Raven continues to listen.
"My trump sketch should be suitable then," Ossian says. "I should probably find me a larger sword, before we leave. Other than that, I think I'm ready. What about you?"
Into the momentary silence, Random looks up from the crossword puzzle he's been doing, or at least using as a pad for doodling on. "You all need anything else from me? Don't take no for an answer and if you need to shove a dirt-covered coffin through a trump, try to make sure to do so when I'm in bed, asleep..."
A few hours later the three cousins gather in a small room. Ossian has found a shiny steel breastplate, and a heavier sword than he usually carries. He also has a bow and a quiver full of arrows. This is the first time Jerod sees Ossian wearing any kind of armor.
Ossian gives Raven two trumps, one of uncle Corwin and one of a sunny beach. "I will sadly need them back afterwards. " he says, and opens his sketch book. The sketch shows an oddly shaped rock at the foot of a hill. "Anything before we leave?" he says.
Raven accepts the cards gingerly and tucks them away in an inside pocket of her coat. The good captain looks ready to board a ship, complete with a sword that looks like someone might have used the hilt as a club against something hard at some point. "You'll get them back," she answers. "I think I got everything."
"Ok. Get close, and I'll push you through." Ossian says concentrating on the sketch. When the contact opens he lets Jerod through first, and then Raven, before coming himself.
The three cousins are in a valley between high grass-covered hills. No humans are in sight.
"I'll move us a bit closer" Ossian says, striding off northwards. Jerod can sense Ossian's careful shifting of shadow as they walk. As they enter a small forest on the side of one of the hills Ossian turns to Jerod: "We are now rather close to the shadow of the Klybesians. I think it is your turn now."
Raven follows along, looking around with clear curiosity.
Jerod keeps moving silently for a distance before coming upon a trio of horses tied up near a set of low-lying shrubs. From a saddlebag on one of the larger ones he collects a bottle and a thick crystal glass. He then rummages around further, pulling out a leather satchel and looking at it for a moment. "Get comfortable. It'll take a few minutes." he says. He busies himself making a small fire before settling down before it and pouring himself a drink. It is downed in one smooth motion as the bottle is moved to one side, within easy reach of anyone inclined to get some.
Closing his eyes, he breathes for a moment before summoning the Pattern to his mind, letting it fill his awareness, before opening his eyes. Everywhere he looks, he focuses, letting the Pattern touch it, seeing the Shadow before him, feeling its nature, the vibration of life dictated by rules and laws bound by probability. He watches it, seeing it all through the veils of the Pattern, cementing it in his consciousness, letting the ebb and flow of this place move within him, while slowly, carefully, imposing his will upon the substrate of Shadow.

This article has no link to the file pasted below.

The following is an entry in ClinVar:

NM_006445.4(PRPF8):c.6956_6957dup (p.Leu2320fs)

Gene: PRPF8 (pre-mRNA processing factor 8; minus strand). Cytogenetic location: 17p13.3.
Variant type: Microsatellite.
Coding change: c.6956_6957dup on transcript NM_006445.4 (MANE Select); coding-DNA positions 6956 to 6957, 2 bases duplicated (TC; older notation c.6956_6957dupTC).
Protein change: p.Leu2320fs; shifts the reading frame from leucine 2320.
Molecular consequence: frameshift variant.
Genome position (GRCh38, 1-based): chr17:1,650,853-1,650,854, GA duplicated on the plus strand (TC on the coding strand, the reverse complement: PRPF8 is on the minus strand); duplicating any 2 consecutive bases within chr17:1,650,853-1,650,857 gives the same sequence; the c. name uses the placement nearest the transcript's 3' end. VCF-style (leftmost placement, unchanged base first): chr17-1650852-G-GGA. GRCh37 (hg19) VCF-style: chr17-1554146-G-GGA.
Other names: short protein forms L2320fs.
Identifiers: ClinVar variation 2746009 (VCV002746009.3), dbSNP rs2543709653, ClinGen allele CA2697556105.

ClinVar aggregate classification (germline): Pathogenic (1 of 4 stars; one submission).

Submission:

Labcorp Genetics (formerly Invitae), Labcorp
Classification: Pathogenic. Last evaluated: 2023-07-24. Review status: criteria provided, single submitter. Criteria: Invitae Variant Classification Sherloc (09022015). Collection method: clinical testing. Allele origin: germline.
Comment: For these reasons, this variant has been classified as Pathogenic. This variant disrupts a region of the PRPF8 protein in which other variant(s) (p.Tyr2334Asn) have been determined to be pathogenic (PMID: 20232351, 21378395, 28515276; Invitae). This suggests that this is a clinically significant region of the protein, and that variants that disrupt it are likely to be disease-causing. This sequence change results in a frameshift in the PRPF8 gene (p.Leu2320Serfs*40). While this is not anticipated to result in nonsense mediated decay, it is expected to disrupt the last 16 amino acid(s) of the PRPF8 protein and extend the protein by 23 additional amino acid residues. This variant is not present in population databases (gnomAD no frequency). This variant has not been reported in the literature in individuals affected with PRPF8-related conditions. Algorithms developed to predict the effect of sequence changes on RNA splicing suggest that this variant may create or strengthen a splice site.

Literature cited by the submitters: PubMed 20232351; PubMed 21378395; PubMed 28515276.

After what seems like an eternity to him, he opens the satchel and looks inside. He pulls a ring from the satchel, silver with a large ruby and he stares at it. One of his father's rings, he let the feelings seep out from within himself, entering into the Pattern connection with the Shadow. For a moment it is hard to maintain the connection and his gaze narrows considerably, using the feelings that come to fore for strength, for focus.
As he places the ring on the ground in front of the fire, he lets the emotion enter into the connection proper, the loss of home and rule, of order and good conduct, a loss replaced by abandon and the fear that faltering laws and order bring. This he pushes into the Shadow around him, letting it ripple outwards as his hand reaches into the satchel.
A cloth comes forth next, an intricate pattern that Ossian would recognize is from Rebma. Jerod looks at it carefully, letting the emotion of security fill him for just a moment before reliving the attack by the Triton, remembering the pain of his ribs, the bitter acrid taste of blood. The loss of faith in security and home pushes out now into the link, to be followed by the fear of the outsider, the malevolence that comes from that which is outside, which cannot be stopped or controlled or bargained with. He pushes this into the Shadow as he lets the cloth fall into the fire, the smoke of its passing wafting into the air, spreading itself upon the wind.
Another draw from the satchel, this time a graven image, brilliant blue and green colours reflecting the sunshine, an image of a fountain set in an idyllic glade, a woman facing away from the viewer, looking outwards to the mountains in the distance. Jerod looks at it for a long moment, remembering when he handed this to Cambina in Paris, a life time ago. He places it carefully onto the ground beside the ring, letting the loss of hope fill his mind, followed immediately by the rage, ice cold and unyielding, a living thing that cares not for mercy or pity or reason. A cold, relentless force...a power of itself that gives focus and clarity upon the execution of its terrible purpose.